Award-winning plants take root

All-American choices include new tomatoes, clematis

By Liz Douville / For The Bulletin

“And the winners are …”

Yes, it’s that time of year, when award-winning new plant varieties strut their stuff on the green carpet.

A complete recap of all of the new plant introductions, All-America Selections winners, plus specialized categories could get pretty boring and might take as much time as the broadcast for the Oscars.

So, I’ll limit the majority of the introductions since selections are found at the Oregon State University Extension office and Demonstration Garden in Redmond.

The All-America Selections added a new designation this year recognizing regional performance, in addition to their traditional awards.

Of the five regional plant winners, only one was awarded to the West/Northwest region. The winner was the Penstemon ‘Arabesque Red’ F1.

It is rated for zones 6-9, which would make it borderline for Central Oregon and would probably best be thought of as an annual. With the right location, it could spend life as a perennial, which is what it is. The merits of the plant are the season-long rebloom with large tubular blooms almost 1-inch across. Seeds should be started indoors.

The All-America Selections National Bedding Plant Winner was awarded to Petunia ‘African Sunset’ Fl. Judges were attracted to the designer color in shades of orange. With orange being one of the colors of OSU, I’m almost certain you will see ‘African Sunset’ trialed at the OSU Extension Demo/All America Selections garden.

An AAS National Vegetable Winner was awarded to Pepper ‘Mama Mia Gaillo’ F1. The variety is a yellow sweet pepper with a long tapered shape and yellow/gold color when mature. Maturity time is a little long for us — 85 days after transplanting.

Garden tip:

Add 15 days maturity to all seed selections to compensate for our dramatic changes in daytime to nighttime temperatures.

This seems to be an orange-colored year for gardeners. An AAS National Vegetable Winner was also awarded to Tomato ‘Chef’s Choice Orange’ F1. ‘Chef’s Choice’ is a hybrid derived from the heirloom ‘Amanda Orange.’ ‘Chef’s Choice’ has a bright, almost neon internal color that does not fade or discolor when cooked in soups or sauces. Maturity is 75 days (90 days) from transplant.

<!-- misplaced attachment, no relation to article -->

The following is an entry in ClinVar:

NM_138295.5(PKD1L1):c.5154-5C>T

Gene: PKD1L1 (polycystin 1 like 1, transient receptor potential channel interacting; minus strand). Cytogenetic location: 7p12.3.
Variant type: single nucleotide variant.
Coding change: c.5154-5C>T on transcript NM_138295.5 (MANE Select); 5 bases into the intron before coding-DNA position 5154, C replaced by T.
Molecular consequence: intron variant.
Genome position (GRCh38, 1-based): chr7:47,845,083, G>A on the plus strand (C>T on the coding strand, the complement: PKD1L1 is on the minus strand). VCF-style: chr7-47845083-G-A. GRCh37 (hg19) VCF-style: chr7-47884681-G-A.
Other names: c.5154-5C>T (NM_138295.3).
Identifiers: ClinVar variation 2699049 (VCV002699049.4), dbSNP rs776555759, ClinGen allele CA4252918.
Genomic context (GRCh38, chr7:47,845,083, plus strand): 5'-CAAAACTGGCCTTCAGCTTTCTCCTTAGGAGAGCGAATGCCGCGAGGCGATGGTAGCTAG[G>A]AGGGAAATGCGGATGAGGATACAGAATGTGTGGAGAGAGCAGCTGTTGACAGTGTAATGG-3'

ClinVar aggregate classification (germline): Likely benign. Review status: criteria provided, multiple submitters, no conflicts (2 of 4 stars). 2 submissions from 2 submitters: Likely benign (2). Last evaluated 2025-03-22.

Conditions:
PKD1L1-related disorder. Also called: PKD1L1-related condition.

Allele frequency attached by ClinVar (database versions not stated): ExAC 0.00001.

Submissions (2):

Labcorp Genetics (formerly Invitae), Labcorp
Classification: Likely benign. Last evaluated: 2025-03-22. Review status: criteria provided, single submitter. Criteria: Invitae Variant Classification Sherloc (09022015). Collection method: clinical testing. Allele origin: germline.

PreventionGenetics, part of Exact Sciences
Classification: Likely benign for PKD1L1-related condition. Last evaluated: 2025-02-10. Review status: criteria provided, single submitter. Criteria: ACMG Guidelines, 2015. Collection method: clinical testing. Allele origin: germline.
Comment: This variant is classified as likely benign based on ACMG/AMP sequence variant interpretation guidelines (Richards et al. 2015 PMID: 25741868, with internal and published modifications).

A third AAS National Vegetable Winner was also awarded to a tomato. Tomato ‘Fantastico’ F1 is a high-yielding plus shaped grape tomato well-suited to market gardeners and home gardeners looking for an early determinate tomato. Days to harvest from transplant are 50 days (65 days). ‘Fantastico’ will work well in hanging baskets and containers.

I found a 1932 heirloom clematis that was awarded The Cary Award. The Cary Award promotes outstanding plants for New England gardens. ‘Betty Corning’ has a zone rating of zones 3-9 and is a faithful performer in our area according to my clematis growing friend, Shelby Smith, who has one in her garden. In fact, she informs me there was one planted at the Hollinshead Demo Garden this past spring and it produced a long procession of lavender-blue, mildly fragrant blooms. ‘Betty Corning’ blooms on new wood and has a more controlled growing height.

Plant Select Petites is a new source for me to investigate (plantselectpetites.org). It is an offshoot of the Colorado-based Plant Select. Their selections focus on lesser known but tough plants best suited to rock gardening, permanent containers, green roofs and small gardens.

Geranium ‘Dalmatian Pink’ Cransbill looks like it could be a great addition to my collection of Cransbills. The perennial boosts clear pink flowers in late spring to early summer. Leaves are aromatic and turn red in fall. The plants grow 4 to 6 inches tall and 10 to 15 inches wide.

Last but not least would be recognition of the International Herb Association of the genus Artemisia as the Herb of the Year 2014. This diverse herb family ranges from the decorative Silver King variety to the delicious French Tarragon, both of which grow well in Central Oregon.

Now it’s time to start the list of what to look for in the marketplace and lay out your plans of where to plant them.

— Reporter: douville@bendbroadband.com